Police Find $800 in Bills on Homeless Man, Take Facebook Post Down

May 6, 2019 Updated: May 6, 2019

Police in a small Louisiana city said they’re trying to curb homelessness and begging, but they’re doing it in an unapologetic way.

According to a report from an ABC affiliate, they arrested 59-year-old Franklin Jones, who asks for money near an intersection. They can’t arrest him for begging, but took him in for public intoxication and stealing a shopping cart.

However, when they searched his pockets, they found $800 in cash–meaning, he’s probably making a decent living via begging.

"There are people who feel these individuals all need to be arrested. Some feel they should offer help.”

Posted by WGNO – News With A Twist on Friday, May 22, 2015

“Transients, also known as beggars or homeless, are often a hot topic of debate for Slidell residents. There are people who feel these individuals all need to be arrested. Some feel they should offer help,” a Facebook post from the Sidell Police Department reads.

“Literally, every day, someone either calls Slidell Police or sends us a message on Facebook asking us to do something about this problem.”

Some people, who have offered help, spoke up.

It reads: “We continue to offer help, but when you can make $800 in less than a week by “begging”, some people say, “Why get a real job?” We’ve found jobs for people. We’ve offered assistance by bringing some of these individuals to rehab facilities. Bottom line is, it’s up to the individual person if they want help or not. All we can do is guide them in the right direction. We can’t force people to do [a] thing.”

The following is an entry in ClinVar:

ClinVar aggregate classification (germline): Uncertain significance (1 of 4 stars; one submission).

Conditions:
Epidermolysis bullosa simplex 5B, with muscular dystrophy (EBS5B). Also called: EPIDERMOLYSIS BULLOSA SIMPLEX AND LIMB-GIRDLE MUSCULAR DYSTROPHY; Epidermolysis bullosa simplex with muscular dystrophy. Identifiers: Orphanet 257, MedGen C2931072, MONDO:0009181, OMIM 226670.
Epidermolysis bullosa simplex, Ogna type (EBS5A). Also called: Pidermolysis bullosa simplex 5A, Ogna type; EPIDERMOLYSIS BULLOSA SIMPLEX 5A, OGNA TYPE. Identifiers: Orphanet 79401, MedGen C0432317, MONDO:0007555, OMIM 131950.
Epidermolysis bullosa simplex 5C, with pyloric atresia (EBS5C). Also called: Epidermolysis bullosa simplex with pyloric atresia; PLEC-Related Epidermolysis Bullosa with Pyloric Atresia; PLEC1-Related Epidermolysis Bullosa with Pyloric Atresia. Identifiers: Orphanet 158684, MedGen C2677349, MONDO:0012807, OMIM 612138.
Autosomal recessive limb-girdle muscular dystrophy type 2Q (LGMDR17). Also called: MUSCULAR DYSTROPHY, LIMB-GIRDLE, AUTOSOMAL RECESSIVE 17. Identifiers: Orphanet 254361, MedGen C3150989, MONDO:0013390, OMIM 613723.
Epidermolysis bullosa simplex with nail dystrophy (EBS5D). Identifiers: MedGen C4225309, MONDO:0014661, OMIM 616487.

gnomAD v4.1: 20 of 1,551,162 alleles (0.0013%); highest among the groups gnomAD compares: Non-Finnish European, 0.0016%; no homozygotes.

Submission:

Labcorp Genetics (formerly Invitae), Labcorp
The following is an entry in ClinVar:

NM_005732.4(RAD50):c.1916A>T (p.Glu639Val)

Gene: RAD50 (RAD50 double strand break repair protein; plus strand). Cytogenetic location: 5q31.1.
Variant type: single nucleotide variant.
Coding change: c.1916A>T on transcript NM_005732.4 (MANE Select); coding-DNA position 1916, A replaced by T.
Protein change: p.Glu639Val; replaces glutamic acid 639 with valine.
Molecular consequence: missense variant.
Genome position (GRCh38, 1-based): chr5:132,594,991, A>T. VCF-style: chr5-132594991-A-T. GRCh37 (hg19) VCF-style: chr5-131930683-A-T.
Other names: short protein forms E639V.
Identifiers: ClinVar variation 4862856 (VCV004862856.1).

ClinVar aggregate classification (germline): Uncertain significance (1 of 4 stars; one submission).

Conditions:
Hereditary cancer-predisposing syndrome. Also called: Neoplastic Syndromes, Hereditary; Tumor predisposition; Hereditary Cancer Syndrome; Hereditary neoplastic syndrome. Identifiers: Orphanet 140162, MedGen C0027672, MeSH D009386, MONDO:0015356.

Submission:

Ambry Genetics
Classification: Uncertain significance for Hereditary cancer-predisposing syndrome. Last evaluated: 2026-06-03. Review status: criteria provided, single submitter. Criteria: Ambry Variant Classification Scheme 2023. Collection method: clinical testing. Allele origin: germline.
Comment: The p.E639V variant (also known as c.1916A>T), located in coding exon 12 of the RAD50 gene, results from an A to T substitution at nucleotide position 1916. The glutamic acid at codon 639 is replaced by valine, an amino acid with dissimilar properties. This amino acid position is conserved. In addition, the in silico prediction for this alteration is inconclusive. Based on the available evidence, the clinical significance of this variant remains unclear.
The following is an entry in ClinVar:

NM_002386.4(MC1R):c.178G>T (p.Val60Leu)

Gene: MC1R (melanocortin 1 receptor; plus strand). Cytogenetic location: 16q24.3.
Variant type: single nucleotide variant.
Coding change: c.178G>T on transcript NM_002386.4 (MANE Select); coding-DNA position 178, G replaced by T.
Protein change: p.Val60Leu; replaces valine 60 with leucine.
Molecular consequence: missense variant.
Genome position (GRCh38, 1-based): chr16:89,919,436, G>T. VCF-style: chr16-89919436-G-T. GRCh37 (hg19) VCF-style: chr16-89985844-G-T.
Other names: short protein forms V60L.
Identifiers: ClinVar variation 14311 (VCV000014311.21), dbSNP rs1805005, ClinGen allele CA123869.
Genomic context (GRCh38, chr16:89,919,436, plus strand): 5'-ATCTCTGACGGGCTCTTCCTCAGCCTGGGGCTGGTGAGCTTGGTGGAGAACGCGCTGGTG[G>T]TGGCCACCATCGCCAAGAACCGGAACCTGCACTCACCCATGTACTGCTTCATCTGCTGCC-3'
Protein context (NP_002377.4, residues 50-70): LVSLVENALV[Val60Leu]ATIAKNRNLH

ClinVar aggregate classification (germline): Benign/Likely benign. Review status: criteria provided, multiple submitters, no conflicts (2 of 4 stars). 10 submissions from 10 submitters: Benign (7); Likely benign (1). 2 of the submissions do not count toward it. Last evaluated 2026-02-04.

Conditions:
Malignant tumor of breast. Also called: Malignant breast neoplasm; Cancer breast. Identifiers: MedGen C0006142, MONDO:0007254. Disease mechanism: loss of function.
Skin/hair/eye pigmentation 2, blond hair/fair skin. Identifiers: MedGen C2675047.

“Slidell Police does their best to address these issues by following the letter of the law and ensuring that no one’s rights are violated. There is no easy solution to this problem, and quite frankly, it is a much bigger and deeper issue than strictly a police matter. We hope this sheds some light for our Slidell residents and hopefully answered any questions or concerns about this issue.”

However, as a result of the department posting up photos of Jones on Facebook, people said it amounted to social media “shaming.” Later, the department took the posts down.

LA Homeless Problem

The Los Angeles Homeless Services Authority said that there are more than 52,765 homeless individuals, sheltered and unsheltered, in the city as of May 2018.

In six years, the homeless population has surged, according to data from the LAHSA.

Between 2010 and 2017, “The number of homeless people across Los Angeles County went from 38,700 to over 55,000, an increase of 42 percent. Many factors contributed to such large increases in homelessness, including Los Angeles County’s housing supply issues,” the data says.

Meanwhile, a 2017 report by the California Housing Partnership (CHP) found that “median rent in the county has increased by 32 percent over the past two decades while renter median decreased by 3 percent (adjusting for inflation) over the same time period,” the group said.

“This is particularly significant given that over half of Los Angeles County residents are renters. Furthermore, CHP estimates that LA County needs an additional 568,000 affordable housing units in order to meet the demand of its lowest-income renters.”

The LA Times says that three out of four homeless people live in campers, tents, cars, lean-tos, and other makeshift shelters.

“We are moving more homeless families and adults into housing,” Phil Ansell, director of the Los Angeles County Homeless Initiative, told the paper. “What we have less control over is the inflow: people who simply are unable to pay the rent.”

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